The BESS test (Balance Error Scoring System) is a balance assessment protocol that was developed specifically for assessing sports concussions. It is part of the Sport Concussion Assessment Tool (SCAT), which was developed by the Concussion in Sport Group as a standard protocol for concussion testing.
The test was developed by researchers and clinicians at the University of North Carolina Sports Medicine Research Laboratory in Chapel Hill, NC. It includes interpretations of the Romberg test, which consists of balance tests that were originally introduced by Moritz Heinrich Romberg in 1853.
Instruct the subject to perform the following tests barefoot, hands on hips, eyes closed, for twenty seconds each.
Each of the twenty-second trials is scored on a scale of one to ten by counting the number of errors, or deviations from the proper stance, accumulated by the subject. Each error equals one point, and a higher score indicates poor performance. The examiner will begin counting errors only after the individual has assumed the proper testing position. Errors are recording when any of the following occur:
The maximum number of errors for each position is ten, and multiple errors occurring simultaneously will only count as one. If a subject is unable to maintain the testing procedure for a minimum of five seconds, then they are assigned the highest score, ten, for that position. The maximum total score is 60 (ten errors for each of the six tests).
When interpreting this information, there is no standard set of normative data for BESS scores.
However, one study aimed to develop such data as a reference for interpreting BESS scores in adults who sustain traumatic brain injuries and adults with diverse neurological or vestibular problems. In this study, they administered the BESS test to 589 adults with no existing conditions that would affect their balance. The results are outlined in this table
When administering the BESS test, it is ideal to have baseline data on the subject in order to compare between pre- and post-concussion performance. However, the data from this study could be used as a guide when baseline data is not available.
Although the BESS test is generally accepted by the clinical research community, some concerns have been raised about inter- and intra-rater reliability of the manual scoring.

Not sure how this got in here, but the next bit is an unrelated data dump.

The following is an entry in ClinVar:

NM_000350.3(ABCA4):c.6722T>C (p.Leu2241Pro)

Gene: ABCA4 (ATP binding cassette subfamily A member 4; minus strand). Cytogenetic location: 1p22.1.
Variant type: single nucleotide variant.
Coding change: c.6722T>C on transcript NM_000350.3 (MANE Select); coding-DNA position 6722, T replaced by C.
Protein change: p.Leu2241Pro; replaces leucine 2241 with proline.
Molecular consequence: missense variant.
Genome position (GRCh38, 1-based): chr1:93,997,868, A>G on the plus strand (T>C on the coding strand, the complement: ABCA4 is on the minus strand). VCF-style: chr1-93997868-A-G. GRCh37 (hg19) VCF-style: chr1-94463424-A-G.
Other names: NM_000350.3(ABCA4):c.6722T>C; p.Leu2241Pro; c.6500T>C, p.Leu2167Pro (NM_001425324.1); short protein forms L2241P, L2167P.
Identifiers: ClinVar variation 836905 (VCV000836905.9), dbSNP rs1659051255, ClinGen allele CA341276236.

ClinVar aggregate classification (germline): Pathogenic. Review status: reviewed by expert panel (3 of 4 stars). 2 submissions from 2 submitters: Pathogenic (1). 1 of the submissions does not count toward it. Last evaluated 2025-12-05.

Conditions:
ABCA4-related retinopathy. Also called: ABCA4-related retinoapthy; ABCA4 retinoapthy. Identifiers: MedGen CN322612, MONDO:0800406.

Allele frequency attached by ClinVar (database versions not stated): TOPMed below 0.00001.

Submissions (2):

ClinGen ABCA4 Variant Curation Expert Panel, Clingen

Pressure measuring mat systems like Tekscan's MobileMat™, combined with SportsAT™ software, aim to minimize the chances of human error by automating BESS test scoring. MobileMat serves as the firm surface on which test subjects stand for the test, and a foam pad can be placed on the mat for that portion of the test. The mat is .3 inches thick, and contains high-resolution pressure sensors, adding objective data to the BESS test.
With concerns of human error in concussion assessment, Tekscan aimed to develop a system that would walk testers through the BESS protocol and provide an objective, reliable score.
SportsAT software offers:
Researchers, Jaclyn Caccese and Thomas Kaminski, at the University of Delaware compared traditional observational BESS testing to Tekscan's automated BESS module included in the SportsAT Software.
Using 111 NCAA Division-I student-athletes, three trained observers compared observational scores to those automatically calculated using Tekscan's BESS test software module for the six stances. Tekscan's automated BESS module was found to be in good agreement with scores from the traditional method. Read the abstract here.
The BESS test software from Tekscan provides a new level of assurance to team physicians and athletic trainers in that the BESS scores for their athletes will always be determined in the same way, regardless of the training and experience levels of the tester.
Jaclyn Caccese, Doctoral Student - Biomechanics and Movement Science, University of Delaware.
Tekscan has automated the BESS and SCAT3 tests and made it easy for anyone to perform so that athletic trainers and team physicians can be confident that they are always getting accurate and reliable scores.
For more information about SportsAT and the BESS test, visit this page.
To print this web page, please use our "share" tools.